One party was determined not to leave empty handed.
"When I said I didn't have what they wanted or could supply they actually came back 20 minutes later and offered to buy the entire company," she said.
Beekeepers wanting manuka honey place their hives near the manuka bushes which grow wild on public, government and private land.
Competition for manuka bush sites 'crazy'
Bees make manuka honey from the nectar of leptospermum scoparium, the manuka bush.
Beekeepers wanting this liquid gold place their hives near the manuka bushes which grow wild on public, government and private land.
Manuka honey producers say the new research project is vital to safeguard their industry.
Competition for sites is fierce.
"There's some crazy stuff - people kicking over hives, poisoning, stealing, fights going on over land and landowners fighting with landowners who are next door neighbours," beekeeper Richard Haddrell said.
But there could be another way.
At Whakatane on the east coast of the North Island, Maori investors are experimenting with a manuka plantation.
Maori-owned company Manuka Bioactives is aiming to get a double harvest: manuka honey, as well as oil from the leaves of the manuka bush to use in anti-ageing and dermatological products.
"From an oil point of view we can plant the trees in a way that we can harvest them easier than in the wild," managing director Jeremy Gardiner said.
"And from a honey point of view we are able to get more trees per hectare and create more flowers per tree and therefore produce more honey."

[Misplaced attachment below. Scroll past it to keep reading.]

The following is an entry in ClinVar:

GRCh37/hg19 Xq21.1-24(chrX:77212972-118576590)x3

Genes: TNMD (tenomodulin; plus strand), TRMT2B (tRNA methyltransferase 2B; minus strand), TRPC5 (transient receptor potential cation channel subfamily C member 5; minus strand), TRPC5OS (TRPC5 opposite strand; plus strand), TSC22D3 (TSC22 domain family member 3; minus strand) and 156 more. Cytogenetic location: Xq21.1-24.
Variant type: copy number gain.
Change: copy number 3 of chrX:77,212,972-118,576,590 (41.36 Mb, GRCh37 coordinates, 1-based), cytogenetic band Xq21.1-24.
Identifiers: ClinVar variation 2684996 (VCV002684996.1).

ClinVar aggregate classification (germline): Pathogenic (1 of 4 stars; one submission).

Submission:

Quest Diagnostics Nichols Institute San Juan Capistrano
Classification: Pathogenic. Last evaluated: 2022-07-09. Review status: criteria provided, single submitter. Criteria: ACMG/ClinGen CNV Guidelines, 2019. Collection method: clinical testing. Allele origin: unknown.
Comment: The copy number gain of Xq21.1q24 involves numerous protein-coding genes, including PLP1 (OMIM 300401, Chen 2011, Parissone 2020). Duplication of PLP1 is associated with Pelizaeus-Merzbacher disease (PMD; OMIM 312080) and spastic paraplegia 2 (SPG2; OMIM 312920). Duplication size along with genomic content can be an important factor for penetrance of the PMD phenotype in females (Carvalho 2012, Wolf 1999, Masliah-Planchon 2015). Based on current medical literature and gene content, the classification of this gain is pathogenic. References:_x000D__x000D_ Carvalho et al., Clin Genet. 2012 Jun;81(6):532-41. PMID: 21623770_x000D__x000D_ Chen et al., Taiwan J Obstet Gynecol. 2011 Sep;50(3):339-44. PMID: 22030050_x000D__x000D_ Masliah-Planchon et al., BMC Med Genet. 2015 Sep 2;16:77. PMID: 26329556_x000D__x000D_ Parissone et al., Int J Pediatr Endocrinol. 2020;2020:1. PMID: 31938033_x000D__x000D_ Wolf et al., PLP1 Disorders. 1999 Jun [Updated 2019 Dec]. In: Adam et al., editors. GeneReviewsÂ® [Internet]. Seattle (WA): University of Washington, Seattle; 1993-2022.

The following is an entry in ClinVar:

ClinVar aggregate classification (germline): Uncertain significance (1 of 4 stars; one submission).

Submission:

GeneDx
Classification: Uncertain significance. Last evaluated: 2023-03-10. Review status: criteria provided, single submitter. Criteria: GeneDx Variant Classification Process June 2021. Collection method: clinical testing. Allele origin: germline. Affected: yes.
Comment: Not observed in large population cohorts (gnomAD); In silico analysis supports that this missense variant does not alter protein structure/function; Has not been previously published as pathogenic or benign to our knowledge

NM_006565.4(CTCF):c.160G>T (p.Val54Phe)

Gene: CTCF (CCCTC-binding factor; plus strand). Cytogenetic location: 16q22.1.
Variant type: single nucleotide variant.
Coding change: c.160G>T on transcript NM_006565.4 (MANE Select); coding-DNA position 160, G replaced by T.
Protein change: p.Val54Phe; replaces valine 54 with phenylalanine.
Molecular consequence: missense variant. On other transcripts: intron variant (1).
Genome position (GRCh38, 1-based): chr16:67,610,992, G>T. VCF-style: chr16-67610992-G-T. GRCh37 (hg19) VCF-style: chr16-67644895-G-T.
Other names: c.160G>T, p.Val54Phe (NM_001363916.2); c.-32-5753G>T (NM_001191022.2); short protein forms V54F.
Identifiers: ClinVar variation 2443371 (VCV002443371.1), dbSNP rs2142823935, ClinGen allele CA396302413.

Australian beekeepers urged to follow NZ's lead
But there is plenty of room for other suppliers and, according to Dr Brooks, Australia is well-placed to dip its hand into the lucrative bioactive honey pot.
"Manuka honey is a class of leptospermum honey - we have some manuka in Tasmania," Dr Brooks said.
But more importantly, he said, there were vast tracts of jellybush along Australia's east coast.
The returns to beekeepers are going to be phenomenal if the recognition and value of the honey is put out there in the marketplace.
Dr Peter Brooks
Jellybush - so-called because of its jelly-like consistency - is also in the leptospermum family.
Dr Brooks said more than 80 different varieties had so far been identified in Australia, and honey from at least seven of those varieties show the same bioactive properties as New Zealand's manuka honey.
New South Wales beekeeper Mike Howes is one of a handful of jellybush honey exporters.
"There's a growing demand because New Zealand can't meet world demand at the moment so we have a lot of enquiries," he said.
"We are exporting already into Japan and Saudi Arabia. China is definitely a market."
Dr Brooks said he believed Australian bioactive honey producers needed to follow New Zealand's lead.
"We've got to catch up by doing our research showing that our leptospermum honeys are actually as active - not competing in the same market place, but be recognised for being Australian leptospermum," Dr Brooks said.
"The returns to beekeepers are going to be phenomenal if the recognition and value of the honey is put out there in the marketplace."